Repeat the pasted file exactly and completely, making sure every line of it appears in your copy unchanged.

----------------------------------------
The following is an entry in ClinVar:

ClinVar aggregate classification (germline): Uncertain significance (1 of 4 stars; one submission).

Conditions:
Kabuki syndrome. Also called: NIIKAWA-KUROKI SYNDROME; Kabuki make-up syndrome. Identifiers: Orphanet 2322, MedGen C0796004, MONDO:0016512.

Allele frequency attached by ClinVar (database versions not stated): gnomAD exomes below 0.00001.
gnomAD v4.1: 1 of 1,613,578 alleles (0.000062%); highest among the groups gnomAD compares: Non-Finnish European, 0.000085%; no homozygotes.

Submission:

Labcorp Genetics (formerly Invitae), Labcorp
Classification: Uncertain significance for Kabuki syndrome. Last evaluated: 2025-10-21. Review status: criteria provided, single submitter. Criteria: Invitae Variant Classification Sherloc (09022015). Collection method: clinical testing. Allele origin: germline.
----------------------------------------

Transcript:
The following is an entry in ClinVar:

ClinVar aggregate classification (germline): Uncertain significance (1 of 4 stars; one submission).

Conditions:
Kabuki syndrome. Also called: NIIKAWA-KUROKI SYNDROME; Kabuki make-up syndrome. Identifiers: Orphanet 2322, MedGen C0796004, MONDO:0016512.

Allele frequency attached by ClinVar (database versions not stated): gnomAD exomes below 0.00001.
gnomAD v4.1: 1 of 1,613,578 alleles (0.000062%); highest among the groups gnomAD compares: Non-Finnish European, 0.000085%; no homozygotes.

Submission:

Labcorp Genetics (formerly Invitae), Labcorp
Classification: Uncertain significance for Kabuki syndrome. Last evaluated: 2025-10-21. Review status: criteria provided, single submitter. Criteria: Invitae Variant Classification Sherloc (09022015). Collection method: clinical testing. Allele origin: germline.